Santa Rosa City Council Imposes Immediate Regulations on Short-Term Rental Properties

Santa Rosa City Council voted early Wednesday to impose emergency regulations on vacation rental properties in a difficult first step toward governance of a growing disruptive industry in Sonoma County’s largest city.

The board vote, after a meeting that lasted more than seven hours, provided an immediate but temporary set of rules on hundreds of short-term rentals – defined as properties rented for less than 30 days – while officials develop more permanent regulations. The emergency order is expected to be in effect for at least six months, officials said.

In the meantime, even proponents of regulation worried about the city’s ability to enforce a quickly drafted but far-reaching policy that sets capacity and noise limits, fire safety rules, and party restrictions while establishing an annual license of $ 1,200 and rules on who can own these properties and how much.

The council stopped short of ordering a moratorium on the proliferation of short-term rentals as town hall drafted a permanent ordinance, in part on the advice of city attorney Sue Gallagher, who said council no had not given sufficient public notice of such a measure.

He added a restriction on opening new properties within 1,000 feet of existing properties.

The lack of a firmer pause on new vacation rentals in the city worried some board members, who feared an influx of rental properties from investors looking to enter the market ahead of the permanent regulations.

“I just want to make sure that we develop a policy while we still have a housing stock to develop it,” said City Councilor Victoria Fleming, whose district owns a large portion of the existing registered short-term rentals.

Vacation rental property owners who so far have not paid lodging taxes to the city have a two week grace period to do so and register; otherwise, they will not be able to operate under the new rules.

Santa Rosa has fallen behind other Sonoma County cities and the county government in regulating property.

City council worked on the details of the ordinance in a meeting that began at 5 p.m. Tuesday and lasted long enough – past midnight – that city staff had to change the date of the proposed resolution from 12 to 12. October 13 before the vote.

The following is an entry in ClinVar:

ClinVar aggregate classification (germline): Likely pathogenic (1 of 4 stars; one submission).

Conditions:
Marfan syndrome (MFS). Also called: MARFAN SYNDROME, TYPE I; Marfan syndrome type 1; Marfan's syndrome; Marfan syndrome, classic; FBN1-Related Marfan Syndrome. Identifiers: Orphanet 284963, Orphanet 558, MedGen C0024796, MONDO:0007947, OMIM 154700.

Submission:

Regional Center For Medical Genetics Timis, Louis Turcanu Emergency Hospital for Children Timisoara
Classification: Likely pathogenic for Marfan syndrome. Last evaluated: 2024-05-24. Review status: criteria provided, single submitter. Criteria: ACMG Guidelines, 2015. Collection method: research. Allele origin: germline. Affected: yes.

Vice-Mayor Natalie Rogers was absent. The other six council members supported the ordinance.

The meeting brought together a large number of rental property owners, some of whom accused city staff of excluding them from the expedited policy-making process, despite public meetings and a city-wide investigation.

A rental property owner and opponent of the regulations has taken steps to file a lawsuit, Gallagher told council members before they broached the case.

Residents of the city, especially in the upscale wooded enclaves of eastern Santa Rosa, report a marked increase in the number of properties converted to short-term rentals in recent years. These reports raised fears of a decrease in the housing stock and repercussions on the character of the district.

“It’s an industry that exploits and benefits from the conversion of single-family homes into small hotels,” David Long, who lives next to a rental that he says is investment property often used for loud parties.

“Industries need regulation,” Long said.

Authorities have not thoroughly investigated the number of homes that have become short-term rentals. The city, as of mid-September, had about 197 registered short-term rental properties, officials said. But an outside firm provided analysis to the city which found as many as 358 short-term rental properties advertising on various industry-dedicated websites.

The council stopped short of issuing a moratorium on the proliferation of short-term rentals as town hall drafted standing orders, but added a restriction on opening new properties within 1,000 feet of properties. existing.

Rental owners have described themselves as responsible property managers who support Sonoma County’s tourism industry and workers in the area for short periods of time – some have referred to healthcare workers in town during COVID-19 outbreaks. Much of the public commentary and council debate has focused on the distinction between hosted and non-hosted rental properties, with former landlords in particular objecting to a possible loss of income under an overly strict ordinance. .

“I had no problem,” said Kay Ward, who lived in an isolated unit behind her house, which she rents. “I like the extra income and I pay my (accommodation taxes) on time. “

Residents who have seen properties on their streets taken over by investors and converted into rental properties have expressed the deepest concern.

“Every time a home goes up for sale on our street, we prepare to know who might buy it,” said Bernadette Burrell. Five large, non-hosted short-term rental properties exist in the immediate vicinity of Burrell, near Montecito Court and Los Olivos Road.

In her street, the noises of drinking games and parties have replaced the old noises of neighboring families, she told city council.

City staff will undertake further research and seek more public comment as they develop a more permanent set of regulations for short-term rentals, officials said. As of Tuesday evening, we still didn’t know what the next public contribution opportunity would be.

You can reach editor Andrew Graham at 707-526-8667 or [email protected]. On Twitter @ AndrewGraham88.

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